Today, there is only a small number of Native Americans that remain on the continent. However, many stories are still related by mouth and written word. They talk of the heroism, nature, and the people that once walked the land on which the US is based now. One of the most famous characters in these stories is Chief Joseph.
specifically for you
for only $16.05 $11/page
Chief Joseph was a leader in the 19th century, of a tribe called Nez Percé. He was at a point in his life converted to Christianity after he failed in negotiations with the invaders, the current Americans (Chester). In the attempts to return home, this heroic figure negotiated with the American government on numerous occasions, and eventually, he and his tribe relocated to Washington, DC. The free-spirited and determined people were forced to surrender under the relentless power of the colonizers that formed their own country on top of the existing land of the Indians.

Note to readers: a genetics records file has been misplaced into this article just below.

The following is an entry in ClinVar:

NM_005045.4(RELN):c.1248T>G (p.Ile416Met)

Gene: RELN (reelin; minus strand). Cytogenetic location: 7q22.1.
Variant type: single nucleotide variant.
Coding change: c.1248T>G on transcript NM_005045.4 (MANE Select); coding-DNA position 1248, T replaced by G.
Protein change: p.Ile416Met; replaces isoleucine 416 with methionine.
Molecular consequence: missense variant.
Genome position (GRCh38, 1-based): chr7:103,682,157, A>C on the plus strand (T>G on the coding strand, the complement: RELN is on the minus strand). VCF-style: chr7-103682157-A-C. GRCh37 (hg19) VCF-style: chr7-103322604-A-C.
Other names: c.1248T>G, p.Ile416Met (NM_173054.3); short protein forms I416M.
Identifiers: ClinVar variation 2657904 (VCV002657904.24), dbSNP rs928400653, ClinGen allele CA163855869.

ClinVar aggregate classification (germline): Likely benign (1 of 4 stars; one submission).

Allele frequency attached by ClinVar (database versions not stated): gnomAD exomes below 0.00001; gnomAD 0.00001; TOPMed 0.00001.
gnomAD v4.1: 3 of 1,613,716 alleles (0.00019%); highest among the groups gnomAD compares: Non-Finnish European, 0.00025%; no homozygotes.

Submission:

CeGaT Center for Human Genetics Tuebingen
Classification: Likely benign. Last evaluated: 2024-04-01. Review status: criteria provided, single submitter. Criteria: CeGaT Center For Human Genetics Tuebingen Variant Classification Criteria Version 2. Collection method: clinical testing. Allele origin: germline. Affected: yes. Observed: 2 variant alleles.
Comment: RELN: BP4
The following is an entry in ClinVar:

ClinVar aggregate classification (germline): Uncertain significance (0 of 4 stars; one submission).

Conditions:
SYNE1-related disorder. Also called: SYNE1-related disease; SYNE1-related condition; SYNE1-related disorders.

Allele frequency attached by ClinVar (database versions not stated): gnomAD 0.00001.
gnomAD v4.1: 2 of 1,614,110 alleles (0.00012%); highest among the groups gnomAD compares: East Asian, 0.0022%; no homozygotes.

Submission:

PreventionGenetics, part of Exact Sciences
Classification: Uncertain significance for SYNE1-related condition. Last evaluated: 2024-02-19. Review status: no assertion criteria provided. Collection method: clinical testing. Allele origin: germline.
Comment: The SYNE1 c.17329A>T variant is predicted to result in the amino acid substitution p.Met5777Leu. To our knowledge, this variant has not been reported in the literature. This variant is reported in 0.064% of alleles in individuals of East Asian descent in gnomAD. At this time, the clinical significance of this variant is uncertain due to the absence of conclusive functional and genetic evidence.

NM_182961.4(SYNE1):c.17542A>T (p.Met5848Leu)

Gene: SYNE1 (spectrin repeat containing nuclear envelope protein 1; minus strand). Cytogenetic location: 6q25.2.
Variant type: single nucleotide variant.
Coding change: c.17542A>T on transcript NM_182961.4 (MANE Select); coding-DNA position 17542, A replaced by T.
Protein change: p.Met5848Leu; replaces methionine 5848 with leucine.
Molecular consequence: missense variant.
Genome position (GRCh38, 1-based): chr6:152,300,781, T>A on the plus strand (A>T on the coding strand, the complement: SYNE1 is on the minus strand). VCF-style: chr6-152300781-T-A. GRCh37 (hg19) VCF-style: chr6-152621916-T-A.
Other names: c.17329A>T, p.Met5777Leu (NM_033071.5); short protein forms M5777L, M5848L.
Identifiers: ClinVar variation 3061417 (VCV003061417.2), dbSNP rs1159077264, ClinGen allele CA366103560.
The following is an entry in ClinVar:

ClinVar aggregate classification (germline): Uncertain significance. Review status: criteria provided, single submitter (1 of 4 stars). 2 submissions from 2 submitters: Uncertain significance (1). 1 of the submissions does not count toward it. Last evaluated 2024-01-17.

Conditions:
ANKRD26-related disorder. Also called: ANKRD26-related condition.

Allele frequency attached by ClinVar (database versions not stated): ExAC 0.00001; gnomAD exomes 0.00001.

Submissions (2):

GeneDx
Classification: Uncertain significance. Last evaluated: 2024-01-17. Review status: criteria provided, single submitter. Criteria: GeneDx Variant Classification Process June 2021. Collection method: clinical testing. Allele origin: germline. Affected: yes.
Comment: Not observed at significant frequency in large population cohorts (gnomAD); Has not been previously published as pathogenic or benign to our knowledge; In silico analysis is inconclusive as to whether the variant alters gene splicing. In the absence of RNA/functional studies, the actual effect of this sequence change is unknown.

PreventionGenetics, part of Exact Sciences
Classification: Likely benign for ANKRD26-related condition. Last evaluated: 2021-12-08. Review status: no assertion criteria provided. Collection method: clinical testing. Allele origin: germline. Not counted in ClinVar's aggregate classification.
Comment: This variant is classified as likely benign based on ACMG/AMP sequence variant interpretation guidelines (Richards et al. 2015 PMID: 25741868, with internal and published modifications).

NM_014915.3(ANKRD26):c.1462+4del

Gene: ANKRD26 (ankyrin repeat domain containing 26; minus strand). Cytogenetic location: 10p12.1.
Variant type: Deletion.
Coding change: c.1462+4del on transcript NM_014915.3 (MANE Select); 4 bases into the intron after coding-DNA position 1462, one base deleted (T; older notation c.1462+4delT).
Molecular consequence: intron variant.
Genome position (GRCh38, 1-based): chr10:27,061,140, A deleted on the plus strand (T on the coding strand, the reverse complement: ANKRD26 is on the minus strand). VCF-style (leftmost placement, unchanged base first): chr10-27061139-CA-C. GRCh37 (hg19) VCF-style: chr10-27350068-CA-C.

The motivation of most of the Native Americans was not to give power to the people from the oversees. Instead, it was simply to live in peace (Chester). It was advised to the Native Americans for them not to fight the more technologically advanced people but to give in hoping for the mercy of invaders. It is unfortunate and unfair that the Native Americans had to be treated so badly by the Europeans that came searching for more land. The only thing the people such as Chief Joseph wanted was freedom of choice and life. According to Chief Joseph, he wanted to be “free to choose his teachers, free to follow the religion of his fathers, free to talk, think and act for himself” (Chester). His striving towards independence is admirable and understandable since he had priorities that lay mostly in being left alone.
Chester, A. F., (1936) Chief Joseph: The Biography of a Great Indian. Wilson-Erickson, pp. 78-79, 262-63, 281-83.